“Come then, come then, and
let us bring
Unto our pretty Twelfth-Tide King,
Each one his several offering.”
HERRICK’S Star Song.
Dedication Festivals—New Year’s Day—“Wassail”—Twelfth
Night—“King of the Bean”—St. Distaff’s Day—Plough
In the old life of rural England few things are more interesting than the ancient sports and pastimes, the strange superstitions, and curious customs which existed in the times of our forefathers. We remember that our land once rejoiced in the name of “Merry England,” and perhaps feel some regret that many of the outward signs of happiness have passed away from us, and that in striving to become a great and prosperous nation, we have ceased to be a genial, contented, and happy one. In these days new manners are ever pushing out the old. The restlessness of modern life has invaded the peaceful retirement of our villages, and railway trains and cheap excursions have killed the old games and simple amusements which delighted our ancestors in days of yore. The old traditions of the country-side are forgotten, and poor imitations of town manners have taken their place. Old social customs which added such diversity to the lives of the rustics two centuries ago have died out. Very few of the old village games and sports have survived. The village green, the source of so much innocent happiness, is no more; and with it has disappeared much of that innocent and light-hearted cheerfulness which brightened the hours of labour, and refreshed the spirit of the toiling rustic, when his daily task was done. Times have changed, and we have changed with them. We could not now revive many of the customs and diversions in which our fathers took delight. Serious and grave men no longer take pleasure in the playthings which pleased them when they were children; and our nation has become grave and serious, and likes not the simple joys which diversified the lives of our forefathers, and made England “merry.”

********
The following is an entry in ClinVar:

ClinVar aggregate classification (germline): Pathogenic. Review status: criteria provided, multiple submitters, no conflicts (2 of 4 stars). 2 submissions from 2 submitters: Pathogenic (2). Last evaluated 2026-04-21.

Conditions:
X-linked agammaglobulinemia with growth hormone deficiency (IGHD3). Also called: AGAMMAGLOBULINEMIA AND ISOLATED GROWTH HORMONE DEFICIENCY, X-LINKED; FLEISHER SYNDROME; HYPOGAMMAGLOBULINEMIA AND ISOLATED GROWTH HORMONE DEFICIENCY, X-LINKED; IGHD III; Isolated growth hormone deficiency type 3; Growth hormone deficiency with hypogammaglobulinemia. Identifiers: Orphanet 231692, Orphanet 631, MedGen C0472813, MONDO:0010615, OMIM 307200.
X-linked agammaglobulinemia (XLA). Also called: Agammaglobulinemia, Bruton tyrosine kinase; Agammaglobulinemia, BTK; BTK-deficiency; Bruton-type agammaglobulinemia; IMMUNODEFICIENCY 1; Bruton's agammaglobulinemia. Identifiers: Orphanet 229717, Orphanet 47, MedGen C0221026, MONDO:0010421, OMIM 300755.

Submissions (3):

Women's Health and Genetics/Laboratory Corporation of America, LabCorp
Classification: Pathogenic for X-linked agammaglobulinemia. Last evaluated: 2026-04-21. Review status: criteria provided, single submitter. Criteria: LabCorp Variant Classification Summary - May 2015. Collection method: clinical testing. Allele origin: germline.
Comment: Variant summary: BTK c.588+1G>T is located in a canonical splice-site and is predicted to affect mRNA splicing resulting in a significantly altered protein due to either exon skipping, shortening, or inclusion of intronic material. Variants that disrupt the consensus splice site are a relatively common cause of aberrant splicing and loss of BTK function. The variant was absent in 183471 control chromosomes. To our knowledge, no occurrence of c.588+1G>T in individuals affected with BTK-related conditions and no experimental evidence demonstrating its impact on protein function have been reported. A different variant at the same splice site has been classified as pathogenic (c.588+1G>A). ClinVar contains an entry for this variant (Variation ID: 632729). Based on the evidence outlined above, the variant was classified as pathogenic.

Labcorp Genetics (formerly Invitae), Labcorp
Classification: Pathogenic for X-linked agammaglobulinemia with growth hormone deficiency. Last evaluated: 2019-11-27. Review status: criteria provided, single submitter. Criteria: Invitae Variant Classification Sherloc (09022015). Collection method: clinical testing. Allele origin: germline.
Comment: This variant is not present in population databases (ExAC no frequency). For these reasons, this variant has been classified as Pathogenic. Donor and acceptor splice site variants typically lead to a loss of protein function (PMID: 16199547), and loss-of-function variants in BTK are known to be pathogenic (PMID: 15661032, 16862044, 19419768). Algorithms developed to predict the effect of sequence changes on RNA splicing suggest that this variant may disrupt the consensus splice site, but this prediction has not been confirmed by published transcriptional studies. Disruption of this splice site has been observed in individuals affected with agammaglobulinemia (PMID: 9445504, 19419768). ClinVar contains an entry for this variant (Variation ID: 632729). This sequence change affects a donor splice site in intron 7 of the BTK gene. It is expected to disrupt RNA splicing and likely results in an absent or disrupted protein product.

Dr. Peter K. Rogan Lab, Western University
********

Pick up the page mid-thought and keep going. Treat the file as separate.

Is it possible that we cannot restore some of these time-honoured customs? The sun shines as brightly now as ever it did on a May-day festival; the Christmas fire glows as in olden days. Let us try to revive the spirit which animated their festivals. Let us endeavour to realize how our village forefathers used to enjoy themselves, how they used to spend their holidays, and to picture to ourselves the scenes of social intercourse which once took place in our own hamlets. Every season of the year had its holiday customs and quaint manner of observance, some of them confined to particular counties, but many of them universally observed.